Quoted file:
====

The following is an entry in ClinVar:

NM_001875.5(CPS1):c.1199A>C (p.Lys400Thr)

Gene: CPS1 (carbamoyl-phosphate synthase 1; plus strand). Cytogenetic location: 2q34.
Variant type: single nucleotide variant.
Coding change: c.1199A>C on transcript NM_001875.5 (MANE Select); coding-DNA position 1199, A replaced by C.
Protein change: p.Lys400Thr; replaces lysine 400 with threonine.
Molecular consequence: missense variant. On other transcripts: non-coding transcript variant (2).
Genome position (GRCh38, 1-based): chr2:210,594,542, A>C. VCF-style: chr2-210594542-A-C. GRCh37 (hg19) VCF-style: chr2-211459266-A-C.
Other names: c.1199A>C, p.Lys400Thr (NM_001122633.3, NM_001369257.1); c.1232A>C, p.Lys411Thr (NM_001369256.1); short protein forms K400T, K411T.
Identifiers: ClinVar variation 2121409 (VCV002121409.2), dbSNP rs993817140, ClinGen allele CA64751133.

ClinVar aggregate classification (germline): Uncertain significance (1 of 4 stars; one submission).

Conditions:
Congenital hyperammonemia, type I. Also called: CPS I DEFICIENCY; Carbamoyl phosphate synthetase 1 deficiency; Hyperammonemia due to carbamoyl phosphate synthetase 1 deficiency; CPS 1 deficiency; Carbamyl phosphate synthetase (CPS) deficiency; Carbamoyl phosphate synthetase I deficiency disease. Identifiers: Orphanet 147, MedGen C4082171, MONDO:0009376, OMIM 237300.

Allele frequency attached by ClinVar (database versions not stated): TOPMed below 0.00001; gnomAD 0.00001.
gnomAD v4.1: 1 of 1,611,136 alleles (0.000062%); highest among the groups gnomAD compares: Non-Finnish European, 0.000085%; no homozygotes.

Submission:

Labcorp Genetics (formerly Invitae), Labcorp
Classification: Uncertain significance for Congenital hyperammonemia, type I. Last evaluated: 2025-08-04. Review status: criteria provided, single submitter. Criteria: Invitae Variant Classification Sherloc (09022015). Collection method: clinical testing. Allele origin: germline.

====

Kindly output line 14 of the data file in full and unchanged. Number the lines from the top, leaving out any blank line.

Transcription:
Allele frequency attached by ClinVar (database versions not stated): TOPMed below 0.00001; gnomAD 0.00001.